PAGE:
- Your shell should read a line from stdin one at a time. This line should be parsed out into a command and all its arguments. In other words, tokenize it.
- You may assume that the only supported delimiter is the whitespace character (ASCII character number 32).
- You do not need to handle "special" characters. Do not worry about handling quotation marks, backslashes, and tab characters. This means your shell will be unable support arguments with spaces in them. For example, your shell will not support file paths with spaces in them.
- You may set a reasonable maximum on the number of command line arguments, but your shell should handle input lines of any length.
- After parsing and lexing the command, your shell should execute it. A command can either be a reference to an executable OR a built-in shell command (see Part 2). For Part 1, just focus on running executables, and not on built-in commands.
- Executing commands that are not shell built-ins and are just the executable name (and not a full path to the executable) is done by invoking fork() and then invoking exec().
- You may NOT use the system() function, as it just invokes the /bin/sh shell to do all the work.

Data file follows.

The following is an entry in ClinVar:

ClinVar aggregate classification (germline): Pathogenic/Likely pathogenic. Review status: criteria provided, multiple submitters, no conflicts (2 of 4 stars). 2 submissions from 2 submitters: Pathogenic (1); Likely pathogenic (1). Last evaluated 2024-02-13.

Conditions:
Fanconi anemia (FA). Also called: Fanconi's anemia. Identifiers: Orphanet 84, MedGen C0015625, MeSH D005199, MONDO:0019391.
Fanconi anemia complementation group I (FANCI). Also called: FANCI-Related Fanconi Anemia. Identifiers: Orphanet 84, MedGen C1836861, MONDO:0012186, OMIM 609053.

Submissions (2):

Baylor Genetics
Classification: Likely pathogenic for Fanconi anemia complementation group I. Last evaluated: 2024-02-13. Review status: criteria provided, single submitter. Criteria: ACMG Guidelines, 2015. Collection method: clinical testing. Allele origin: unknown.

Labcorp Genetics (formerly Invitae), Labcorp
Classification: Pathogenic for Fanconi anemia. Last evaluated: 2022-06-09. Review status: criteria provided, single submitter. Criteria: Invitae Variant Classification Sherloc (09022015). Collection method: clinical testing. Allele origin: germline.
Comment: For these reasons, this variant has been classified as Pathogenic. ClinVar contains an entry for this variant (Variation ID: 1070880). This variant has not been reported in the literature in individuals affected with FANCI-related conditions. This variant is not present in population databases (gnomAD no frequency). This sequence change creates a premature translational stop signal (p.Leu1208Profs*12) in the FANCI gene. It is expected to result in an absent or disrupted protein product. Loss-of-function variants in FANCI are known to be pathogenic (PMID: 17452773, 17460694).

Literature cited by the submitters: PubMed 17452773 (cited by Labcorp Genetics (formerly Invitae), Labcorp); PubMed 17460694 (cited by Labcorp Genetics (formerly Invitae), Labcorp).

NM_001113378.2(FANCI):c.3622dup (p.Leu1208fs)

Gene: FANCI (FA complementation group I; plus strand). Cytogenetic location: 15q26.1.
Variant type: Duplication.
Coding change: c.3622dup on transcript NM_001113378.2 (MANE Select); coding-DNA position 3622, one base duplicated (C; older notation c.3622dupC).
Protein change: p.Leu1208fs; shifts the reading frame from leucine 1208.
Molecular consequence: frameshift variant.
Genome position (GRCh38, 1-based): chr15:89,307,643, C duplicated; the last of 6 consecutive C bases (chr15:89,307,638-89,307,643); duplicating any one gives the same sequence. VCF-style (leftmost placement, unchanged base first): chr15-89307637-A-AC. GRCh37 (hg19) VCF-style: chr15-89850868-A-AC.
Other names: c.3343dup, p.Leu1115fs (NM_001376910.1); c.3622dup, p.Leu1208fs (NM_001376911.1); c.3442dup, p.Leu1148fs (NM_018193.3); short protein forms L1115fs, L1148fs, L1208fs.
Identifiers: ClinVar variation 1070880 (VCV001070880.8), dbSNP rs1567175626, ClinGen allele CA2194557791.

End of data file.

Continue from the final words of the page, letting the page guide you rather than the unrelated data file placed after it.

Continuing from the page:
- exit - Simply exits your shell after performing any necessary clean up.
- cd [dir] - Short for "change directory", and will be used to change the current working directory of your shell. Do not worry about implementing the command line options that the real cd command has in Bash. Just implement cd such that it takes a single command line parameter: The directory to change to.
- history [-c] [offset] - Similar to the Bash built-in history command, but much simpler.
- Augment your shell to be capable of executing a sequence of
programs that communicate through a pipe. For example, if the user
types /bin/ls | /usr/bin/wc, your program should fork the two
programs, which together will calculate the number of files in the
directory. For this you will need to replace stdin and
stdout with pipe file descriptors using dup2.
- While this example shows two
processes communicating through a pipe, your shell should support
pipes between multiple processes, not just two.
- You should also support built-in commands to work with pipes. In this case, you will need to handle built-in commands in a different manner as they are not separate programs that need to be forked.
- Error messages should be printed using exactly one of two string formats. The first format is for errors where errno is set. The second format is for when errno is not set, in which case you may provide any error text message you like on a single line.
"error: %s\n", strerror(errno)
"error: %s\n", "your error message"
So for example, you would likely use: fprintf(stderr, "error: %s\n", strerror(errno));.
- Check the return values of all functions utilizing system resources. Do not blithely assume all requests for memory will succeed and all writes to a file will occur correctly. Your code should handle errors properly. Many failed function calls should not be fatal to a program.